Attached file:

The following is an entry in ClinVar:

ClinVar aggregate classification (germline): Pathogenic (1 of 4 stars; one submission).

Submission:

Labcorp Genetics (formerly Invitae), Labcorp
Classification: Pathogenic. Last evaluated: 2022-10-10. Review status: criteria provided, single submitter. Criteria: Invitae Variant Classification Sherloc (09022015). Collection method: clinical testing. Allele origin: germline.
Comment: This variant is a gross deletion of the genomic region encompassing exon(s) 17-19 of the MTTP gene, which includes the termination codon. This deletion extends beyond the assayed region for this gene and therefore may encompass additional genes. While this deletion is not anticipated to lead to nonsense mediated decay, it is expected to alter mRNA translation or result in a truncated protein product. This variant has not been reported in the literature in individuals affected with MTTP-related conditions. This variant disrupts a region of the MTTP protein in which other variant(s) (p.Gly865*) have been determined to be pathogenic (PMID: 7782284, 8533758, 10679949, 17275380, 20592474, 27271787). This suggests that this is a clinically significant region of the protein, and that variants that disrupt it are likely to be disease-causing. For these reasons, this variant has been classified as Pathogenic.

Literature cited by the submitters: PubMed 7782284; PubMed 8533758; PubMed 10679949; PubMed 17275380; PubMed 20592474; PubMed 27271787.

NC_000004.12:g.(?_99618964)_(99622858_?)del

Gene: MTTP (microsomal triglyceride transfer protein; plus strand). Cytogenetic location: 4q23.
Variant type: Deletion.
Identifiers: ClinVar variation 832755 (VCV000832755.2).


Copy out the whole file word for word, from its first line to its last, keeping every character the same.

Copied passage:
The following is an entry in ClinVar:

ClinVar aggregate classification (germline): Pathogenic (1 of 4 stars; one submission).

Submission:

Labcorp Genetics (formerly Invitae), Labcorp
Classification: Pathogenic. Last evaluated: 2022-10-10. Review status: criteria provided, single submitter. Criteria: Invitae Variant Classification Sherloc (09022015). Collection method: clinical testing. Allele origin: germline.
Comment: This variant is a gross deletion of the genomic region encompassing exon(s) 17-19 of the MTTP gene, which includes the termination codon. This deletion extends beyond the assayed region for this gene and therefore may encompass additional genes. While this deletion is not anticipated to lead to nonsense mediated decay, it is expected to alter mRNA translation or result in a truncated protein product. This variant has not been reported in the literature in individuals affected with MTTP-related conditions. This variant disrupts a region of the MTTP protein in which other variant(s) (p.Gly865*) have been determined to be pathogenic (PMID: 7782284, 8533758, 10679949, 17275380, 20592474, 27271787). This suggests that this is a clinically significant region of the protein, and that variants that disrupt it are likely to be disease-causing. For these reasons, this variant has been classified as Pathogenic.

Literature cited by the submitters: PubMed 7782284; PubMed 8533758; PubMed 10679949; PubMed 17275380; PubMed 20592474; PubMed 27271787.

NC_000004.12:g.(?_99618964)_(99622858_?)del

Gene: MTTP (microsomal triglyceride transfer protein; plus strand). Cytogenetic location: 4q23.
Variant type: Deletion.
Identifiers: ClinVar variation 832755 (VCV000832755.2).